For more than a decade, there have been drone and aircraft strikes in countries including Yemen and Pakistan and allegations that hundreds, and perhaps thousands, of civilians have been killed. For the first time, the U.S. government has admitted that there may be civilian deaths in the campaign against ISIL as well. CCTV America’s Jim Spellman reported this story from Washington, D.C.
Drones have long been a valuable tool in the U.S. military arsenal, a way to strike the enemy without putting U.S. forces in harm’s way. But the possibility of civilian casualties has been a constant risk. Now the massive U.S.-led air campaign against ISIL — which includes drones, fighters and bombers — is increasing the possibility of civilian casualties.
The Pentagon said it will investigate these allegations.
U.S. will investigate reports of civilian deaths in drone strikes against ISILFor more than a decade, there have been drone and aircraft strikes in countries including Yemen and Pakistan and allegations that hundreds, and perhaps thousands, of civilians have been killed. For the first time, the U.S. government has admitted that there may be civilian deaths in the campaign against ISIL as well. CCTV America's Jim Spellman reported this story from Washington, D.C.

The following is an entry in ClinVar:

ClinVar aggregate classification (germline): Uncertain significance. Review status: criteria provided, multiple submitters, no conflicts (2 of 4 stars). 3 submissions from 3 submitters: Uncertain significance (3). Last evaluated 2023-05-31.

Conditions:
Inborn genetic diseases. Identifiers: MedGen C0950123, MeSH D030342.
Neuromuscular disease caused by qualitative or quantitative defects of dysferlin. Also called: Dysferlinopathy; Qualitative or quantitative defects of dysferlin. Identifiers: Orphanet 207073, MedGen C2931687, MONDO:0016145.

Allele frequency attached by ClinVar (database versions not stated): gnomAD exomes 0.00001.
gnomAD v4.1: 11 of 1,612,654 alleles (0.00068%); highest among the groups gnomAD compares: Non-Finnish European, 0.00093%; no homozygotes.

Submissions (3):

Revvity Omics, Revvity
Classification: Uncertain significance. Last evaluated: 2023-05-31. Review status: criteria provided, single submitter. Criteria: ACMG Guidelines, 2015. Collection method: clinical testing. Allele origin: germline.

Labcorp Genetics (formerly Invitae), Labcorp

“CENTCOM, Central Command, is investigating several, what they believe to be credible allegations of possible civilian casualties,” Pentagon spokesman Rear Admiral John Kirby said.
The U.S.-led coalition has launched more than 1,400 airstrikes since beginning the air campaign last August.
According to the Pentagon, investigators are focusing on five cases involving potential civilian casualties, that they believe are credible enough to investigate.
The Pentagon does not comment on covert drone strikes, but according to the nonprofit New America Foundation, in 2009 the U.S. was accused of killing at least 100 civilians in drone strikes. Since then, with a renewed focus on better targeting, civilians deaths have dropped, along with the total number of drone strikes.
Despite the decline, the use of U.S. airpower — from drones or manned aircraft — will always mean some risk to civilians. In 2012, Pakistan Prime Minister Nawaz Sharif raised the issue while visiting the White House.
“We are very mindful of trying to mitigate the risk to civilians every time we operate, everywhere we operate. And so when we do believe that we’ve had occasion to cause collateral damage or hurt, kill civilians, we take it seriously and we look into it. It matters to us,” Kirby said.
Morris Davis of Howard University discusses U.S. drone strikes
CCTV America interviewed Morris Davis, a law professor at Howard University and the former chief prosecutor for U.S. military commissions at Guantanamo Bay, Cuba, about the latest phase in the U.S. airstrike campaign.